Tyler ends this domestic life in an instant by blowing up the Narrator’s house, a move that forces the Narrator to live with Tyler in a run-down, wild house far from civilization.
Tyler works as a projectionist in a theater where he splices glimpses of porn into family movies and as a cook in a fancy restaurant kitchen where he urinates in the soup. He sells soap he makes using human fat stolen from a liposuction clinic. Through these jobs and actions, Tyler shatters the shelter of our privileged lives and our disconnection from the real world. Over the course of the movie, Tyler helps free the Narrator from his numbing nine-to-five job. Tyler’s jobs are some of the movie’s solutions to the problems that arise when a society becomes domesticated. He wants us to be more primal, more focused on survival, more alive.
Fight Club also draws attention to society’s infatuation and obsession with materialism. Hatred of consumerism drives the plot. When the Narrator describes his home, he states, “Like so many others, I had become a slave to the IKEA nesting instinct.” He obsessively buys useless shit for the sake of buying. He buys food that he doesn’t eat. He buys designer clothes, a form of “masturbation”. He watches the Shopping Network for entertainment. Tyler breaks this dismal cycle with nitroglycerine, blowing it all onto the street. Tyler instructs us to destroy the consumerist culture that plagues the world of Fight Club, but we must personally determine if we find this culture a issue in modern society.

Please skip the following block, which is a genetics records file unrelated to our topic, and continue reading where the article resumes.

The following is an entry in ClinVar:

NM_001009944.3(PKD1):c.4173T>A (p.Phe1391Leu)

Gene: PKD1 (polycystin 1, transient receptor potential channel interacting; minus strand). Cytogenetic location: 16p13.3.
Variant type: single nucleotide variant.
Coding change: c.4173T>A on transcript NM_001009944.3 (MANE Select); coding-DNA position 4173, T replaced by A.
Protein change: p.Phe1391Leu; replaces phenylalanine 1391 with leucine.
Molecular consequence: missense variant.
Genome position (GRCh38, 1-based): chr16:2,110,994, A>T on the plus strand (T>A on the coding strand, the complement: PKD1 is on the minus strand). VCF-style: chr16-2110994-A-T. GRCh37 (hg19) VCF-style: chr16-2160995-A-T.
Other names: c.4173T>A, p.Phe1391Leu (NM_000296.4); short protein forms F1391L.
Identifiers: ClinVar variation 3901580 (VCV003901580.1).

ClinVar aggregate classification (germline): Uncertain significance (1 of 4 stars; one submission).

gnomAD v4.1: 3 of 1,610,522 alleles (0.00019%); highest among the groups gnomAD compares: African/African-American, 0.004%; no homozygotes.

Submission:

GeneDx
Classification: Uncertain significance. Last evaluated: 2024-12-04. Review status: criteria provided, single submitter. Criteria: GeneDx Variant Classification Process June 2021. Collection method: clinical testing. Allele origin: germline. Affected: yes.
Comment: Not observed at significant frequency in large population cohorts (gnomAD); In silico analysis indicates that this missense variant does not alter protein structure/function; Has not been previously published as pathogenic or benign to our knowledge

Fight Club also insists popular culture is obsessed with masturbation. Fight Club’s term “masturbation”, emphasizing the self-pleasure connotation, means any form of self-improvement to meet society’s standards. Giving up masturbation means no dieting or working out to look like models, no liposuction to become skinny (when the real problem is poor nutrition in the modern diet), and no shopping for brand-names. The film rails against narcissistic investments to improve our looks in unnatural ways. We should not derive pleasure from wearing Ralph Lauren or by going to the gym to look like Brad Pitt (Tyler).
Tyler sums up the incessant materialism of society in three ways: 1.) “Advertising has us chasing cars and clothes, working jobs we hate so we can buy shit we don’t need”; 2.) “The things you own end up owning you”; and 3.) “You’re not your job. You’re not how much money you have in the bank. You’re not the car you drive. You’re not the contents of your wallet. You’re not your fucking khakis. You’re the all-singing, all-dancing crap of the world.” The capitalist nature of modern society infuriates Tyler, who, in turn, asks us to embody his anger. Corporations bombard us with advertisements 24/7. People salivate for material wealth while compromising their happiness in jobs they hate. Tyler implores the audience to understand that we are not what we own or possess. Living a fulfilling life trumps everything.